Here, it is possible to distinguish two main approaches in these plans: an economic and social approach based on interpreting and manipulating UNRWA’s mandate to serve the purpose of liquidation; and second, a political approach of exerting direct and open pressure on the international community to achieve the same goal. In fact, the first approach is essentially a political one. Both approaches cannot be separated from the goal of ending UNRWA services, permanently settling refugees in host countries, and eliminating the right of return.
Second: The Economic and Social Approach
Under the mandate given to UNRWA by the UN General Assembly, the Agency was created “To carry out in collaboration with local governments the direct relief and works programmes as recommended by the Economic Survey Mission.” The General Assembly entrusted UNRWA with a dual mission, to run relief works and implement works program.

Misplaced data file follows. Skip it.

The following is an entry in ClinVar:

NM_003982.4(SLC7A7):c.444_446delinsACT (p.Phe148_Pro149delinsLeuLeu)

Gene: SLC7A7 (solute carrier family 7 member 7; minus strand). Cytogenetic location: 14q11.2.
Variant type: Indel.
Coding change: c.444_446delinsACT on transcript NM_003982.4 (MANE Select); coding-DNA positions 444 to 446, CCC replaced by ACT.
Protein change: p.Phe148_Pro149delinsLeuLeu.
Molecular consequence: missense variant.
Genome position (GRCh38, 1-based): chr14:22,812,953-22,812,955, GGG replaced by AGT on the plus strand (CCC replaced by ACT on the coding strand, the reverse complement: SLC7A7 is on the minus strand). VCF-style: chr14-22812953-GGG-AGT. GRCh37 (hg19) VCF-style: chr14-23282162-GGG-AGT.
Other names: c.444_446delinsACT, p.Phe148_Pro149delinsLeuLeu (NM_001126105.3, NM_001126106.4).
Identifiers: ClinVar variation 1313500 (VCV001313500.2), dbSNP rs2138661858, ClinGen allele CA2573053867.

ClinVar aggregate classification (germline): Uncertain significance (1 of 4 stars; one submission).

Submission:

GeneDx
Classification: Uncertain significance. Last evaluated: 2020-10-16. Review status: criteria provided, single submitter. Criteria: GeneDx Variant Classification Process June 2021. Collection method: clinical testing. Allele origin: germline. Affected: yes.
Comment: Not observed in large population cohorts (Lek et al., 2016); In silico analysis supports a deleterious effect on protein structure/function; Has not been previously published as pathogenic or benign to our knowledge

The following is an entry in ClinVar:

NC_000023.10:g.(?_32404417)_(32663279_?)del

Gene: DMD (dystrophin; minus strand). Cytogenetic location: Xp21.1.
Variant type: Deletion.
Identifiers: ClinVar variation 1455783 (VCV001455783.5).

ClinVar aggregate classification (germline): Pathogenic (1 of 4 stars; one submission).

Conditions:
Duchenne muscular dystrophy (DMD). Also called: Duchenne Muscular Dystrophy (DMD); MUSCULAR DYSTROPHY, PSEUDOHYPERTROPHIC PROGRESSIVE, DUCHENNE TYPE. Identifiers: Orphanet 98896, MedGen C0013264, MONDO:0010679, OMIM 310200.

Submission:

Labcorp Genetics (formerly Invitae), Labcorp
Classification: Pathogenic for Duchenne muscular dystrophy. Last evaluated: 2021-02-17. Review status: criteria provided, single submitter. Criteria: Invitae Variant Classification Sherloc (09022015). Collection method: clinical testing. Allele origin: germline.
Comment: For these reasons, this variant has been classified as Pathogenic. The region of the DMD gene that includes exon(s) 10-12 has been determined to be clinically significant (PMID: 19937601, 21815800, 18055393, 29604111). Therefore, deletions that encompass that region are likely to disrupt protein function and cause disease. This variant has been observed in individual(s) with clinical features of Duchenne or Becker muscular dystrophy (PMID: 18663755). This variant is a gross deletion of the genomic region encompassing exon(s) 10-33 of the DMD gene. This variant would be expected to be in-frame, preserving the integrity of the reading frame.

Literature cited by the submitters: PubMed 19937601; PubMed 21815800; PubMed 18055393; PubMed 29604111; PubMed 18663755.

UNRWA’s work in Palestinian refugee relief was essentially seen as a short-term program dictated by sensitive political circumstances. The original concept of UNRWA’s mandate lies in the name of UNRWA itself: the United Nations Relief and Works Agency for Palestine Refugees in the Near East, wherein the works program, which is ultimately intended to re-settle refugees, would eventually replace relief works.